‘Take your pills. Don’t take your pills. Read this self-help book. Call her emotional. Put Manic Depression on a mixtape and give it to her for Christmas.’
That’s a tiny excerpt from Susan Strongman’s essay in Headlands: New Stories of Anxiety. It’s like a grain of black pepper caught under your tongue, sharp-edged and eye-watering.
The essay – ‘Earnest PSA’ – follows a narrator who struggles to deal with the public perception and treatment of her anxiety disorder. She has intense panic attacks that render her desperate and wordless.
After a particularly bad episode, she makes a post on Facebook.
‘I have a mental illness – depression, which comes with a generous side of anxiety… This has been happening since I was a teen, and my closest friends know all about it. Some are still my friends, others aren’t. It’s not easy being friends with depression and anxiety. Especially if you don’t understand it.”
I’m sure it’s been obvious from the outside, but when I first started Writehanded, I was on a crusade. I’d gotten sick and I’d had to stop work and go on a benefit. I felt compelled, compulsive, obsessed with the need to tell people about my experience. I felt that no one understood, and everyone was judging me. I wanted to prove that I was different, that I was the exception to the public perceptions on people with disabilities and people on benefits. I stayed away from mental health, for the most part. It’s always been the last frontier for me, the biggest wall of fear.
I’m not the exception to these stigmas. Nor am I the rule. I listened to an interview with disability activist Carly Findlay last week who said the moment her life changed was when she realised she wasn’t the problem. Ableism was.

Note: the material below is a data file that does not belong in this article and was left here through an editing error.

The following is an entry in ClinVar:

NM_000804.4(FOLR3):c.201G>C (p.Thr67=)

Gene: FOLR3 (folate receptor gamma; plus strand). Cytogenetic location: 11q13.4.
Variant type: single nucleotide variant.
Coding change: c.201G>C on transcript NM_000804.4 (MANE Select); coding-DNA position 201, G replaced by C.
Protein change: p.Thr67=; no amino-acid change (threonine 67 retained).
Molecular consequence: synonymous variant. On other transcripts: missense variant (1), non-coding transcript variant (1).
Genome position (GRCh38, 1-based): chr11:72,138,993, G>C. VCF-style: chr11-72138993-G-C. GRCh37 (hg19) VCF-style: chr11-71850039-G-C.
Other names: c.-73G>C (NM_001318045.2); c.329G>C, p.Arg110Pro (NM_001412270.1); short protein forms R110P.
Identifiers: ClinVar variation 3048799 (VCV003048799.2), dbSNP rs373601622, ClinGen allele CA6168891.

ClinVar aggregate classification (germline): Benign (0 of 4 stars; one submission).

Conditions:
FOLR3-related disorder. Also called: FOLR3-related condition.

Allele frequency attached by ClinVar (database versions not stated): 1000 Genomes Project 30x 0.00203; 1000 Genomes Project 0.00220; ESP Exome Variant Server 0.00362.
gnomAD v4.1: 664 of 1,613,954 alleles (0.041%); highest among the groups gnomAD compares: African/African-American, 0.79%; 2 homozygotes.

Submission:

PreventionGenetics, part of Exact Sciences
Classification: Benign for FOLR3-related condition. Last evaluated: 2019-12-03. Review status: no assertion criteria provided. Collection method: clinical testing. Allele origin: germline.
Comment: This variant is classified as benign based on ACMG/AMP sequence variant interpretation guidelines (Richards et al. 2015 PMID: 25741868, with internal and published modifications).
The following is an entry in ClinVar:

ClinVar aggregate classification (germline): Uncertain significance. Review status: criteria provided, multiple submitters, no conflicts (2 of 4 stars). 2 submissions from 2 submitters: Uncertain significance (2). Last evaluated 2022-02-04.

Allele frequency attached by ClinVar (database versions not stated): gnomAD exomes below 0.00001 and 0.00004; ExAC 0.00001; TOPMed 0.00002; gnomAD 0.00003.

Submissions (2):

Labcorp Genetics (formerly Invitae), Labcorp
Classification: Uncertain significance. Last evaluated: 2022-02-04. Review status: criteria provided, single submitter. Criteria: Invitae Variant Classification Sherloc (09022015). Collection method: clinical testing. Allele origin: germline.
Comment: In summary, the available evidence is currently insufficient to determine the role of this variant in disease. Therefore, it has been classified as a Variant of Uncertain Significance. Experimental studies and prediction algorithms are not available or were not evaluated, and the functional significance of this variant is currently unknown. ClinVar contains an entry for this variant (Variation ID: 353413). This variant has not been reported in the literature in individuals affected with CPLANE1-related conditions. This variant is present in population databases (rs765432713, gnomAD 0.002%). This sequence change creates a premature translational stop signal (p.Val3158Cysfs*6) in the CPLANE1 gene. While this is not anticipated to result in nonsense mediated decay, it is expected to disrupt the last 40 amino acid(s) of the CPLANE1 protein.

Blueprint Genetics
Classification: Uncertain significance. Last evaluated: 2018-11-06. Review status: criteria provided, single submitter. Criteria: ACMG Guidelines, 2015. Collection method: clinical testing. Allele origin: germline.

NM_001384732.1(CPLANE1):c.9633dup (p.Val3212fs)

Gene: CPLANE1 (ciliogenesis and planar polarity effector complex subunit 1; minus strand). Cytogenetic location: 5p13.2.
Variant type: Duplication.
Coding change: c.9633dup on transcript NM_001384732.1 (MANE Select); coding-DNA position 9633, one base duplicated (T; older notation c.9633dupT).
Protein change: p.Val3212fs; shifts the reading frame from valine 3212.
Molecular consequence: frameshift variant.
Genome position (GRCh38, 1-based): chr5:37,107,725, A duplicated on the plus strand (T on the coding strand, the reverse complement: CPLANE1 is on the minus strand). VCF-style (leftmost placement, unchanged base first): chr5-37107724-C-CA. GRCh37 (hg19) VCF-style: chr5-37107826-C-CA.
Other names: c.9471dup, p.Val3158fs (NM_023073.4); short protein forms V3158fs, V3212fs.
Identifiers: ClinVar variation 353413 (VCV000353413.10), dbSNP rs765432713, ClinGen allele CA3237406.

I knew that public perception – ableism – was a problem, but I couldn’t ungrip myself from it. It made me feel bad about myself, and so I needed to fight it. I publicised my life to try to educate others, which is incredibly vulnerable and exhausting, and you constantly feel like the only people who are listening are those who already agree.
I have never stopped feeling this pressure. Too unwell to face the weight of other people’s judgement, I sit in bed reading another #inspirational Facebook post about how “the only real disability is attitude,” another post about how you can cure yourself with diet, another post about how fresh air is better than any pill.
In October I went to a panel about mental health at the Nelson Arts Festival, featuring Headlands. It was a great discussion and I really appreciated being part of it.
However, I came home feeling dejected. While medication was rmentioned, it took a backseat to discussions about therapy, mindfulness, diet and exercise.
Let me be clear: I am in no way against those things. I do all of them, as and when they’re accessible to me. They are a valuable and in many cases vital part of maintaining mental health. But they are part of a whole suite of tools, which should be picked and chosen according to individual need and desire.
Images like the one above peddle something else entirely. They forcefeed public discourse with poison that suggests there’s only one way to be healthy, and any other way is, as they say above, “shit.”